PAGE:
Under these circumstances I turned for protection to the Note of Sanctity, with a view of showing that we had at least one of the necessary Notes, as fully as the Church of Rome; or, at least, without entering into comparisons, that we had it in such a sufficient sense as to reconcile us to our position, and to supply full evidence, and a clear direction, on the point of practical duty. We had the Note of Life,—not any sort of life, not such only as can come of nature, but a supernatural Christian life, which could only come directly from above. Thus, in my Article in the British Critic, to which I have so often referred, in January, 1840 (before the time of Tract 90), I said of the Anglican Church that "she has the note of possession, the note of freedom from party titles, the note of life,—a tough life and a vigorous; she has ancient descent, unbroken continuance, agreement in doctrine with the Ancient Church." Presently I go on to speak of sanctity: "Much as Roman Catholics may denounce us at present as schismatical, they could not resist us if the Anglican communion had but that one note of the Church upon it,—sanctity. The Church of the day [4th century] could not resist Meletius; his enemies were fairly overcome by him, by his meekness and holiness, which melted the most jealous of them." And I continue, "We are almost content to say to Romanists, account us not yet as a branch of the Catholic Church, though we be a branch, till we are like a branch, provided that when we do become like a branch, then you consent to acknowledge us," &c. And so I was led on in the Article to that sharp attack on English Catholics, for their shortcomings as regards this Note, a good portion of which I have already quoted in another place. It is there that I speak of the great scandal which I took at their political, social, and controversial bearing; and this was a second reason why I fell back upon the Note of Sanctity, because it took me away from the necessity of making any attack upon the doctrines of the Roman Church, nay, from the consideration of her popular beliefs, and brought me upon a ground to which I felt I could not make a mistake; for what is a higher guide for us in speculation and in practice, than that conscience of right and wrong, of truth and falsehood, those sentiments of what is decorous, consistent, and noble, which our Creator has made a part of our original nature? Therefore I felt I could not be wrong in attacking what I fancied was a fact,—the unscrupulousness, the deceit, and the intriguing spirit of the agents and representatives of Rome.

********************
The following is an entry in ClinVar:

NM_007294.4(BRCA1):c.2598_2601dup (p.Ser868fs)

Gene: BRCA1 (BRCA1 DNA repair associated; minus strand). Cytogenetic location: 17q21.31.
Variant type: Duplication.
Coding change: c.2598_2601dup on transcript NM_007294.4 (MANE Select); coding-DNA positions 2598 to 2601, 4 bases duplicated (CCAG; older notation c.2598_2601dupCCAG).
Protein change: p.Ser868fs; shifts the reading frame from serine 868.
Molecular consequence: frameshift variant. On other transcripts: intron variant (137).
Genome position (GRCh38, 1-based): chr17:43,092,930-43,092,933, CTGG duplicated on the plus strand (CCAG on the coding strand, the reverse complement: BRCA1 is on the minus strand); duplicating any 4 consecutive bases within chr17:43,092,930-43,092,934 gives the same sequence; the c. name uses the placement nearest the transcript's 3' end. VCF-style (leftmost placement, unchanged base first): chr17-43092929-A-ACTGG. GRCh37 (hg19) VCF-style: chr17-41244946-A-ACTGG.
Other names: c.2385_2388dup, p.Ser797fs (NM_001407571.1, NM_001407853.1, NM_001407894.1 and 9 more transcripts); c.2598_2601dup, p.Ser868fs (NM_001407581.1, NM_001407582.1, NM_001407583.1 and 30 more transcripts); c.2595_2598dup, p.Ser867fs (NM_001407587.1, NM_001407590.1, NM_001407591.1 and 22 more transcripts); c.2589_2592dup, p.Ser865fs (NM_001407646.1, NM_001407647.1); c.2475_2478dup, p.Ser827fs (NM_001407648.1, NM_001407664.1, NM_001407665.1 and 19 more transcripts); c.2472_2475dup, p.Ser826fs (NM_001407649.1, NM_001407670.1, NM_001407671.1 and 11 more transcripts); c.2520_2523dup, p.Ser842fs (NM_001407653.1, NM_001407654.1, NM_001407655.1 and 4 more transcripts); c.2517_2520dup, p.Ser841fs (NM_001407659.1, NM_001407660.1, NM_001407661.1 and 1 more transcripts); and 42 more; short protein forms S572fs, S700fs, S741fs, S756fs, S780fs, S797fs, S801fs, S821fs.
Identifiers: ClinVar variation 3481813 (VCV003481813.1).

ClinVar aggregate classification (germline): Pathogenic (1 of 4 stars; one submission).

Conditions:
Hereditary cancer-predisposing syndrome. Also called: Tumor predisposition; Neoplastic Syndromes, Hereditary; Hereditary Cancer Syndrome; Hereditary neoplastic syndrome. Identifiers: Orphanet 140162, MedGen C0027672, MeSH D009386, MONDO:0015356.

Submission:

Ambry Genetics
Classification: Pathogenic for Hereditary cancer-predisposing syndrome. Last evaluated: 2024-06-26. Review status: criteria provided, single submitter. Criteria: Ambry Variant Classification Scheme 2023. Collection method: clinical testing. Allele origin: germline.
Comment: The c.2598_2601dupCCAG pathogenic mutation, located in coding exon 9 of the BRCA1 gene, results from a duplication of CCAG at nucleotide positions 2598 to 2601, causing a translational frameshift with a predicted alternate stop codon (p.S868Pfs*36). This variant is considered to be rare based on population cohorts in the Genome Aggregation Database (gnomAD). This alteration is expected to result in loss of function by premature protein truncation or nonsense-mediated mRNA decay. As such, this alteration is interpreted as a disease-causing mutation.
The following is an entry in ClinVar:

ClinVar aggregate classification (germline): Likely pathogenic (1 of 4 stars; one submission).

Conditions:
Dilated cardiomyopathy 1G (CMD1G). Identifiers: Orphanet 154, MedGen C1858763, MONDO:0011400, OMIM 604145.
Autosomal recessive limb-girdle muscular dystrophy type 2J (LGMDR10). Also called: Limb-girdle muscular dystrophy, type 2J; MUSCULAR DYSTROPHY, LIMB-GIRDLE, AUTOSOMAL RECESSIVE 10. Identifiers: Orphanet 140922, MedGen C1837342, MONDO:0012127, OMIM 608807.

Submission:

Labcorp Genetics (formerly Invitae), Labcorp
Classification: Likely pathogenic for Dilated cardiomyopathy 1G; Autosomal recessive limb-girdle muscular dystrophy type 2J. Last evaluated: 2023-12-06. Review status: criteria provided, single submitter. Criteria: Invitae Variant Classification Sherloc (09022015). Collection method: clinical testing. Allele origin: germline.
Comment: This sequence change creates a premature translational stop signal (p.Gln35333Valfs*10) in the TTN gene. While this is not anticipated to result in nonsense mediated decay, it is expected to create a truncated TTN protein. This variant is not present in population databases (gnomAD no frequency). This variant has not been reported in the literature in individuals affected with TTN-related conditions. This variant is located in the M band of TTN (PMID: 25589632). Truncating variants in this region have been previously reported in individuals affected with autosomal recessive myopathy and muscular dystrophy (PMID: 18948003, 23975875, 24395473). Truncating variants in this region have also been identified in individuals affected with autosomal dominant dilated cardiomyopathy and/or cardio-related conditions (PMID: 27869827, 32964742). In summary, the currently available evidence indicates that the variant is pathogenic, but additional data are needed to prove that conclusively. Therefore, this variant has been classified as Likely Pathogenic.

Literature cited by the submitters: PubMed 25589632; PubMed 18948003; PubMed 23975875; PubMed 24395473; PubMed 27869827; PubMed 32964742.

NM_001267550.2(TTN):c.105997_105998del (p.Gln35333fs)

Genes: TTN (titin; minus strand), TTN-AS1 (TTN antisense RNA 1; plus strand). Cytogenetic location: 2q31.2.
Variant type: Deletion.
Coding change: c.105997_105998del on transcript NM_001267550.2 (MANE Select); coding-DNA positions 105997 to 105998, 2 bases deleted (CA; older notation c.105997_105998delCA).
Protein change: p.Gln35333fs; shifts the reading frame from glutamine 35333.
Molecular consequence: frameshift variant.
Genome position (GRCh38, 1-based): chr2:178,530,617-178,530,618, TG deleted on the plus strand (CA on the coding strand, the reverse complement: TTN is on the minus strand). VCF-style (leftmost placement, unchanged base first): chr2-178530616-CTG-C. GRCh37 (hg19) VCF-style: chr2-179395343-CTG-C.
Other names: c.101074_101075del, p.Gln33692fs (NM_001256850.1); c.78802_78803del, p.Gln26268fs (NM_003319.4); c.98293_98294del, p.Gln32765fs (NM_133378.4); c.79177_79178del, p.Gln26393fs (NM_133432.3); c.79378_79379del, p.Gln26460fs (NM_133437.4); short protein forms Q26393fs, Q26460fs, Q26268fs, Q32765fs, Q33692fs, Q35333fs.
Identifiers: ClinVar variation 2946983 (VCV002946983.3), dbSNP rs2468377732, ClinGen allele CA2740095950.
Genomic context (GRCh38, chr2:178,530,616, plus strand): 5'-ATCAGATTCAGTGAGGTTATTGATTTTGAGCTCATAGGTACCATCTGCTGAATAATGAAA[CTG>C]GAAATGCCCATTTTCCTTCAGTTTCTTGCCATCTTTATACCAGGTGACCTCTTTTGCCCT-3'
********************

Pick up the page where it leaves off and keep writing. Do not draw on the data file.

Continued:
This reference to Holiness as the true test of a Church was steadily kept in view in what I wrote in connexion with Tract 90. I say in its Introduction, "The writer can never be party to forcing the opinions or projects of one school upon another; religious changes should be the act of the whole body. No good can come of a change which is not a development of feelings springing up freely and calmly within the bosom of the whole body itself; every change in religion" must be "attended by deep repentance;  changes" must be "nurtured in mutual love; we cannot agree without a supernatural influence;" we must come "together to God to do for us what we cannot do for ourselves." In my Letter to the Bishop I said, "I have set myself against suggestions for considering the differences between ourselves and the foreign Churches with a view to their adjustment." (I meant in the way of negotiation, conference, agitation, or the like.) "Our business is with ourselves,—to make ourselves more holy, more self-denying, more primitive, more worthy of our high calling. To be anxious for a composition of differences is to begin at the end. Political reconciliations are but outward and hollow, and fallacious. And till Roman Catholics renounce political efforts, and manifest in their public measures the light of holiness and truth, perpetual war is our only prospect."

According to this theory, a religious body is part of the One Catholic and Apostolic Church, if it has the succession and the creed of the Apostles, with the note of holiness of life; and there is much in such a view to approve itself to the direct common sense and practical habits of an Englishman. However, with the events consequent upon Tract 90, I sunk my theory to a lower level. For what could be said in apology, when the Bishops and the people of my Church, not only did not suffer, but actually rejected primitive Catholic doctrine, and tried to eject from their communion all who held it? after the Bishops' charges? after the Jerusalem "abomination?" [Note 1] Well, this could be said; still we were not nothing: we could not be as if we never had been a Church; we were "Samaria." This then was that lower level on which I placed myself, and all who felt with me, at the end of 1841.